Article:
Michael Bascum Selsor was executed by lethal injection on Tuesday in Oklahoma for the murder of a convenience store manager, Clayton Chandler, in Tulsa almost 37 years ago.
At 6:06 p.m. Selsor, 57, was pronounced dead at Oklahoma State Penitentiary. His death ends over three decades of legal disputes that included appeals in an effort to spare his life.
In his last words, Selsor addressed his son and sister. He not mention Chandler's relatives.
My son, my sister, I love you till I see you again next time, Selsor said, reported the Associated Press. I'll be waiting at the gates of heaven for you. I hope the rest of you make it there as well.
Selsor was twice convicted of first-degree murder and sentenced to death for the Sept. 15, 1975 shooting death of convenience store manager Chandler during a robbery gone awry. The 55-year-old was shot eight times in a heist that only earned Selsor and his accomplice, Richard Dodson, about $500, reported the Daily Mail. Another individual, Ina Morris, was also shot during the incident, but survived.
Selsor and Dodson were arrested a week after Chandler's death in Santa Barbara, Calif., when their car was spotted.
Dodson was acquitted for the murder of Chandler. However, he was convicted for robbery and shooting with the intent to kill Morris. He is currently serving 50 to 199 years in prison, but is up for parole in 2013.
Selsor said he was prepared for the end as he headed to his execution. As prison officials escorted him out of his cell, the other prisoners began clanging the bars in their cell, as a sign of respect for Selsor, reported the AP. In the family viewing room, Selsor's son and his sister began to cry.
However, Debbie Huggins, one of Chandler's daughters, said that her family finally received justice for the death of her father.
Today, we got that justice, she said, according to the Associated Press. We're glad that it's finally over. Be at peace. The race is finally over.
As she watched Selsor succumb to the lethal injection, she said she could only think about her father.
This was much kinder what we did to him today than what he did to my dad, Huggins said.
In 1976, Selsor was originally convicted of the crime and sentenced to death. However, the U.S. Supreme Court found Oklahoma's mandatory death penalty statue unconstitutional, reported McAlester News-Capital. Therefore, Selsor's sentence was modified to life in prison without the possibility of parole.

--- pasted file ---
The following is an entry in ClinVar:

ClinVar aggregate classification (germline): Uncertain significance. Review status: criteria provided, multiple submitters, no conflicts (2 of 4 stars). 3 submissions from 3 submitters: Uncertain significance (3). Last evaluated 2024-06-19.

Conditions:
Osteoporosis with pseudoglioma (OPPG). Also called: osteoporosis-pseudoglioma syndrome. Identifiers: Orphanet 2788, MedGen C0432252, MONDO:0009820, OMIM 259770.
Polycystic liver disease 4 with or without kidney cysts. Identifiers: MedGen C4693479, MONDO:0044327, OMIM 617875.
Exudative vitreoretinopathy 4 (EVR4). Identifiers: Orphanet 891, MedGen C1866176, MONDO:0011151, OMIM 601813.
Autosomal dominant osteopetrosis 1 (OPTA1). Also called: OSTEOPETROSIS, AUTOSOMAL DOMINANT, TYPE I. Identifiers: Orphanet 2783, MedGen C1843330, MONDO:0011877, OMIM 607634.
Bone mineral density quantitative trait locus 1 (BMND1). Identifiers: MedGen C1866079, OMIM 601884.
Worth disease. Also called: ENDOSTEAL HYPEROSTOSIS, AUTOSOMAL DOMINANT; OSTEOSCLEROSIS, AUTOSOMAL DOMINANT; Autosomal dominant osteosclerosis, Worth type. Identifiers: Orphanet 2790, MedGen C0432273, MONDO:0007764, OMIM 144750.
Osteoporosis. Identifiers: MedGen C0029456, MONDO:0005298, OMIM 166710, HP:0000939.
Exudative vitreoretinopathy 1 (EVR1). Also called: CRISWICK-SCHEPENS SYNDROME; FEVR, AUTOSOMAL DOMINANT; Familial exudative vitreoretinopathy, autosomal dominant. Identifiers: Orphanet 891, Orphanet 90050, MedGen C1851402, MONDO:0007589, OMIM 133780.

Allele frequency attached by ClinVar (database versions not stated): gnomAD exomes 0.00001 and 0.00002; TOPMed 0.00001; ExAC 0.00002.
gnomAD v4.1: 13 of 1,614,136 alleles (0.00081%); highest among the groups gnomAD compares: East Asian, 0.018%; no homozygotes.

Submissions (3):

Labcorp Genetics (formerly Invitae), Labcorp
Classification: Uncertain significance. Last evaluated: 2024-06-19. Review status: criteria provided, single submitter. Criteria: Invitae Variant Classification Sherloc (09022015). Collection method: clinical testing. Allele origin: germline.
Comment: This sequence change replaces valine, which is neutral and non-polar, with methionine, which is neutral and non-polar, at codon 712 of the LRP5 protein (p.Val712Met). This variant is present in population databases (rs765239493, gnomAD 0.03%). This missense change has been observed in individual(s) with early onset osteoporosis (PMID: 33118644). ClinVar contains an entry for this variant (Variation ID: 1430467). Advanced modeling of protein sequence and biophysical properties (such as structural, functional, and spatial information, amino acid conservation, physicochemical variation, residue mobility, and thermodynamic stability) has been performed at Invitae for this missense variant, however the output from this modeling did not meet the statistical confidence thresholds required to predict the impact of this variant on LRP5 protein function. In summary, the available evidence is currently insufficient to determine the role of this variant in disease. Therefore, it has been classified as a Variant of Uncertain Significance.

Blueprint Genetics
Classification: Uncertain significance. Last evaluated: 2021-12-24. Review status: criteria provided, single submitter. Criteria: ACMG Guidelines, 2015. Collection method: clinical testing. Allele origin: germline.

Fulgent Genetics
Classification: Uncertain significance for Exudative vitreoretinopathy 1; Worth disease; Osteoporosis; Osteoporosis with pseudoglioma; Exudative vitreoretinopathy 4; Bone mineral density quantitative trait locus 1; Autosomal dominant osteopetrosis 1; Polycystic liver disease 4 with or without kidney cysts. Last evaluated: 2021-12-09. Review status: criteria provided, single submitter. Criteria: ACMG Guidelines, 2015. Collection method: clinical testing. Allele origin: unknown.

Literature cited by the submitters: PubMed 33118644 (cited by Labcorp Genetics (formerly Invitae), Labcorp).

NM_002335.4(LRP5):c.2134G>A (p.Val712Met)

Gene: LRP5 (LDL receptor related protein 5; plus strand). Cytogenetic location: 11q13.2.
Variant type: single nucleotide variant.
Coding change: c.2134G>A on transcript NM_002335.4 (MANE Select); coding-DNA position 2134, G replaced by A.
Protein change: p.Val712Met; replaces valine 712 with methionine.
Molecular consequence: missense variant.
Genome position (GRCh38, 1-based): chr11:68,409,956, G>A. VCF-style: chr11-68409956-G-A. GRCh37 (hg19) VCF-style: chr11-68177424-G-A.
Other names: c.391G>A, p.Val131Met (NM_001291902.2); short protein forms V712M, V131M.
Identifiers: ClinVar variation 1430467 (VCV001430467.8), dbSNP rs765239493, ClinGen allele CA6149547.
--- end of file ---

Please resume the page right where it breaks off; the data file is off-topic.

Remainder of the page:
In 1996, the 10th Circuit Court of Appeals threw out Selsor's murder conviction and two other charges and was granted a retrial. However, in 1998, Selsor was convicted again of first-degree murder and sentenced to death.
On April 16, the Oklahoma Pardon and Parole Board voted 4-1 against amending Selsor's sentence to life without parole, reported the Daily Mail. On Friday, The U.S. Supreme Court rejected his request for a stay of execution.
Selsor's defense attorneys argued that executing him after serving almost 30 years in prison lacked any value and would be amount to cruel and unusual punishment, reported the Daily Mail.
Tulsa Police Chief Chuck Jordan was a detective working on the case. He arrived on the scene and found Chandler dead on the floor.
It made quite an imprint on me, what kind of evil really is out there, he told KJRH. It's very vivid to me today. It was a real big deal. It paralyzed the city. There was a lot of fear.
However, before the execution protesters arrived at the Oklahoma state capital in order to express their views about the death penalty.
I just don't believe in killing people, said Ellen Watson, a nurse who previously worked with adolescent psychiatric patients, reported the Associated Press.
Another protestor, Vince Kish, 70, hoped that people would take notice of the ant-death penalty protests.
Whether they agree with us or not, at least they can be thinking about it, he said.
Selsor was the third person in Oklahoma to be executed this year Gary Welch was executed in January and Timothy Stemple in March.
However, prison officials have enough pentobarbital, one of the drugs used in lethal injections, for just one more execution. Many drug companies have refused to sell it to states who intend to use it for executions reported newsok.com.
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